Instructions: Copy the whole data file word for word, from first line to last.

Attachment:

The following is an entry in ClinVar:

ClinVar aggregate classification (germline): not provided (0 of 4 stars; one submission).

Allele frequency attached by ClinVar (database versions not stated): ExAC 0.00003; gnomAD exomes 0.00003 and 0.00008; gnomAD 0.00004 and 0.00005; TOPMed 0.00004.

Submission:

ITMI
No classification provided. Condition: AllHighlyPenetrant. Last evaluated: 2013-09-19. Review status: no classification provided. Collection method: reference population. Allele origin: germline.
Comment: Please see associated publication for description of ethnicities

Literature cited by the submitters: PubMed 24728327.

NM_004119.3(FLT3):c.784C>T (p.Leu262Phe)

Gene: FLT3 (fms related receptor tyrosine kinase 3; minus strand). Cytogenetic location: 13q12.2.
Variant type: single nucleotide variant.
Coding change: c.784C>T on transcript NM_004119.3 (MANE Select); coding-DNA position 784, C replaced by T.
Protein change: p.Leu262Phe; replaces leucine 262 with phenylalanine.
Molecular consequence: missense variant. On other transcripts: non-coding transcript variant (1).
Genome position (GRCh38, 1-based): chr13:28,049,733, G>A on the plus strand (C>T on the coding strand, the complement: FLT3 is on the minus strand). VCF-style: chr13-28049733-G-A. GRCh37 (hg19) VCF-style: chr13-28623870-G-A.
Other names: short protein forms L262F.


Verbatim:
The following is an entry in ClinVar:

ClinVar aggregate classification (germline): not provided (0 of 4 stars; one submission).

Allele frequency attached by ClinVar (database versions not stated): ExAC 0.00003; gnomAD exomes 0.00003 and 0.00008; gnomAD 0.00004 and 0.00005; TOPMed 0.00004.

Submission:

ITMI
No classification provided. Condition: AllHighlyPenetrant. Last evaluated: 2013-09-19. Review status: no classification provided. Collection method: reference population. Allele origin: germline.
Comment: Please see associated publication for description of ethnicities

Literature cited by the submitters: PubMed 24728327.

NM_004119.3(FLT3):c.784C>T (p.Leu262Phe)

Gene: FLT3 (fms related receptor tyrosine kinase 3; minus strand). Cytogenetic location: 13q12.2.
Variant type: single nucleotide variant.
Coding change: c.784C>T on transcript NM_004119.3 (MANE Select); coding-DNA position 784, C replaced by T.
Protein change: p.Leu262Phe; replaces leucine 262 with phenylalanine.
Molecular consequence: missense variant. On other transcripts: non-coding transcript variant (1).
Genome position (GRCh38, 1-based): chr13:28,049,733, G>A on the plus strand (C>T on the coding strand, the complement: FLT3 is on the minus strand). VCF-style: chr13-28049733-G-A. GRCh37 (hg19) VCF-style: chr13-28623870-G-A.
Other names: short protein forms L262F.